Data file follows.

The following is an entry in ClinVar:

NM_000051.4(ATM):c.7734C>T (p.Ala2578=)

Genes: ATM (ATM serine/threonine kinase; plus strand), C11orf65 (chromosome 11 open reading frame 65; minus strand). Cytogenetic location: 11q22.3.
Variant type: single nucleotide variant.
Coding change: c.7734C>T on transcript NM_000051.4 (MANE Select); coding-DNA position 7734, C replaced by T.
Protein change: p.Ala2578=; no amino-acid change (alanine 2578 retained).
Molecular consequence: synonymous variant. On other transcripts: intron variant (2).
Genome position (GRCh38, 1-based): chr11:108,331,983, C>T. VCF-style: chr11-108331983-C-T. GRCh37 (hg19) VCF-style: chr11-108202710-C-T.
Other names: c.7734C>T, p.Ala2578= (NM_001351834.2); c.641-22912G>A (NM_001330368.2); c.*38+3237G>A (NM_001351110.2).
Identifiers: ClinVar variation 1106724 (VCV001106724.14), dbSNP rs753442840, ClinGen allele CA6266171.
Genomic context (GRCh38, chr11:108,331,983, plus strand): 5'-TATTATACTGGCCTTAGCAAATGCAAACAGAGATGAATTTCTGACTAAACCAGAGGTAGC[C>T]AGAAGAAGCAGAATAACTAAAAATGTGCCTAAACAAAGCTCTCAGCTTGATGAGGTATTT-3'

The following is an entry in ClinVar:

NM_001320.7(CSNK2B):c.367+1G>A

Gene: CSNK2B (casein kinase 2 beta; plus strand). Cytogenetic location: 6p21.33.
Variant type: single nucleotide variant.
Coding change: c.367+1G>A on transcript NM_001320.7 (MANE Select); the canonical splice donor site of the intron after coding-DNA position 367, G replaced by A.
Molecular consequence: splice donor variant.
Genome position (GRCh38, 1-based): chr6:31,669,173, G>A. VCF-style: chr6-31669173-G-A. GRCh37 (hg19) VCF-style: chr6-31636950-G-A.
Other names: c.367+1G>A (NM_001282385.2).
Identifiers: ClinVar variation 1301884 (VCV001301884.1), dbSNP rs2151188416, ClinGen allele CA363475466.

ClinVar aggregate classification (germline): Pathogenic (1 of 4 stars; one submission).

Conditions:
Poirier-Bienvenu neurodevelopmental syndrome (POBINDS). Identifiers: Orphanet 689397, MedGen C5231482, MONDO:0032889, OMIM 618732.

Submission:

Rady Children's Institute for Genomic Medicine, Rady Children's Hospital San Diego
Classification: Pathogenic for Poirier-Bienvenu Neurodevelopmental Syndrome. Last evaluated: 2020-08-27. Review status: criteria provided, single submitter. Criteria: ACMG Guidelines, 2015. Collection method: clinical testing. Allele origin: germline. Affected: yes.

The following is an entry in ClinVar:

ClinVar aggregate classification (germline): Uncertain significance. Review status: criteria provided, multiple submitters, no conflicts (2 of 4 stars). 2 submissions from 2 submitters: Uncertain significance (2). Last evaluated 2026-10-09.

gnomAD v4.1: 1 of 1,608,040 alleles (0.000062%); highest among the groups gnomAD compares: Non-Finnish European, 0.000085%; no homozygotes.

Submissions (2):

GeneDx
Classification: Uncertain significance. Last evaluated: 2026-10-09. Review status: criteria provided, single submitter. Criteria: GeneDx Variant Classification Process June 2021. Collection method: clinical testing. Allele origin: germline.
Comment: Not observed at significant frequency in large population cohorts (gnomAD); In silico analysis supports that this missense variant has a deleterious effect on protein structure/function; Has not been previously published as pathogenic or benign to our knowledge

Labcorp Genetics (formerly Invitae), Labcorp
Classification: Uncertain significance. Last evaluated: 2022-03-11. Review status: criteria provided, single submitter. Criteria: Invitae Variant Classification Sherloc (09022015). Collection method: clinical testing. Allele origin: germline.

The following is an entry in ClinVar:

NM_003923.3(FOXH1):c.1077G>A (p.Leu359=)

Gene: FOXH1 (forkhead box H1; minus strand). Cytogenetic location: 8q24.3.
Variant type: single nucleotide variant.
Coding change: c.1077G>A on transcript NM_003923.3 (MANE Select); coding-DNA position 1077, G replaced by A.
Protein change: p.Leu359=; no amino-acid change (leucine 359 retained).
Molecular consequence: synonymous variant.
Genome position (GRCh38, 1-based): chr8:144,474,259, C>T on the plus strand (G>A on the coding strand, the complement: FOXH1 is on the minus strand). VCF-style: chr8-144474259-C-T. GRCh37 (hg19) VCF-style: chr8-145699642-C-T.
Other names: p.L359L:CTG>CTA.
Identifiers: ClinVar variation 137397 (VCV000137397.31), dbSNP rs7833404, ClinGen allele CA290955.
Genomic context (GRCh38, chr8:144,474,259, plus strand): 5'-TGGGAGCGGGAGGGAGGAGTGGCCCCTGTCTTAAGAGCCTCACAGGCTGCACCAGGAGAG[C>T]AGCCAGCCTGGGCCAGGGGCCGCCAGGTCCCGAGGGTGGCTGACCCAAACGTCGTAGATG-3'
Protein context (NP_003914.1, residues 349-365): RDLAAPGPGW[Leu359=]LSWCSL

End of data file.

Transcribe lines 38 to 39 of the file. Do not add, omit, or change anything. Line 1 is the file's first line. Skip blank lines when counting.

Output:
Gene: FOXH1 (forkhead box H1; minus strand). Cytogenetic location: 8q24.3.
Variant type: single nucleotide variant.